A woman who was a member of Gerald Flurry's personalty cult, the Philadelphia Church of God, relates what she had her family experience in her 22 year membership in the PCG.
She writes what everyone who has been part of Armstrongism has experienced.
When you first come in, it looks so good--lots of friends, laws to live by that seem to promise happiness. All is well--until they think you didn't do something they said to do. Then you're constantly watched as they can't take the chance of you thinking for yourself and breaking rank. Just the smallest thing is suspicious. Then comes the threats. You can't be part of this if you don't follow suit. They begin to instill fear. After that you're hooked. But you keep going on and on because all your friends are there, all your money goes there, and your children are in there.
They have cut you off from the world ever so gradually and replaced everything and everybody with them only. The constant fear of being put out and not "making it into God's Kingdom" keeps you from leaving. You will do anything. Your hope of a lifeline to someone on the outside, to get out, is gone. You have alienated everyone in your family that could help you to get out. You're constantly talking about prophecies and that "we alone" are called and going to the "place of safety" and that no one understands but us in the "true church." It really turns others off. Giving the Reigns of Our Life Over to Someone Else
Fear is the only way the leaders of all the Armstrongite splinter groups stay in power. By threatening a member with the lake of fire and eternal damnation for going against them, it scares people enough to keep them submissive and weak.
Cultwatch says this about fear:
Psychology Today writes:Cult leadership is feared. To disagree with leadership is the same as disagreeing with God. The cult leaders will claim to have direct authority from God to control almost all aspects of your life. If the cult is not a religious group then questioning the leaders or program will still be seen as a sign of rebellion and stupidity.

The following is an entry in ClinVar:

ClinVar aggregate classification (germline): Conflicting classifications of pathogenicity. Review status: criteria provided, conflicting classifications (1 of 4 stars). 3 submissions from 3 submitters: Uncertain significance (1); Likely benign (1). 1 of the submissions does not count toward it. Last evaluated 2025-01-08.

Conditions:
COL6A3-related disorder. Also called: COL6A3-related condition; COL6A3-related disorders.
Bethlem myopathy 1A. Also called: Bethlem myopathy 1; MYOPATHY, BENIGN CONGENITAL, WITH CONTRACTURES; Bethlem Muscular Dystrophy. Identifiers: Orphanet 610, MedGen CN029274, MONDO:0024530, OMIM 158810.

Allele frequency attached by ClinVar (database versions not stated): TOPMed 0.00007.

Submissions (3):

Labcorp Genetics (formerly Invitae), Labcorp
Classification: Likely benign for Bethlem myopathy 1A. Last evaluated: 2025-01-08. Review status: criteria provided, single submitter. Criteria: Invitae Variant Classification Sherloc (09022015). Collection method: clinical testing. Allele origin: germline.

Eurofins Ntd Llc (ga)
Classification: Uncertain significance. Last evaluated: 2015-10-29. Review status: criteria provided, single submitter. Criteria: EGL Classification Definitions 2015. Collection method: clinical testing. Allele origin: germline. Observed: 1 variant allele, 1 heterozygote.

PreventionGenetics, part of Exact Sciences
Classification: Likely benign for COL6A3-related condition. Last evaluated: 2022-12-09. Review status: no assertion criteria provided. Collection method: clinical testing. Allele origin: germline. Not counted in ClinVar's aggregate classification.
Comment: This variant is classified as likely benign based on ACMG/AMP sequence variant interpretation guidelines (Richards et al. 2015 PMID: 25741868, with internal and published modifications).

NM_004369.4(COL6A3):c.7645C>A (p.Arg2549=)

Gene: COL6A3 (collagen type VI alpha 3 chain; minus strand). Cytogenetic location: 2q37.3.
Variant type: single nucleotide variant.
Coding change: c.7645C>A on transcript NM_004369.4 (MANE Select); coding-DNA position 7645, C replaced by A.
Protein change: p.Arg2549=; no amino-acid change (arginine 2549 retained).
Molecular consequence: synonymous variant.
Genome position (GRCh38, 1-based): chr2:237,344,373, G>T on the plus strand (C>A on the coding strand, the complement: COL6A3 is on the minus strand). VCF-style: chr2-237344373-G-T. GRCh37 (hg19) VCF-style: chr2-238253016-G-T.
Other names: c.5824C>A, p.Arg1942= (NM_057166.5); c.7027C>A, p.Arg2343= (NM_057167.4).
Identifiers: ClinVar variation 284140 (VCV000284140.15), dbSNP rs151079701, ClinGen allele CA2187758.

Guilt will be used to control you. Maybe the reason you’re not making money is because you’re not “with the programme”. Maybe the reason you’re not able to convert new recruits is because “your heart is prideful and full of sin”. It could never be that the programme isn’t working, or those new recruits have valid reasons for not joining. It’s always your fault, you are always wrong, and so you must try harder! You will also be made to feel very guilty for disobeying any of the cult’s written or unwritten rules.
.....pathologically narcissistic. They all have or had an over-abundant belief that they were special, that they and they alone had the answers to problems, and that they had to be revered. They demanded perfect loyalty from followers, they overvalued themselves and devalued those around them, they were intolerant of criticism, and above all they did not like being questioned or challenged. And yet, in spite of these less than charming traits, they had no trouble attracting those who were willing to overlook these features.
"Pathologically narcissistic" is a great description of the leadership of almost all the Church of God's. One needs to look no further than David C Pack and Gerald Flurry to see these traits blatantly obvious.
On a Facebook page recently, a person wrote that they witnessed a scene with David C Pack that left them appalled. It seems a group of young men and women were standing around waiting for Dave to arrive. When he did, the guys rushed to see who got to open Dave's car door first as they shoved the women aside.
Demanding extreme loyalty is the only way these men stay in power.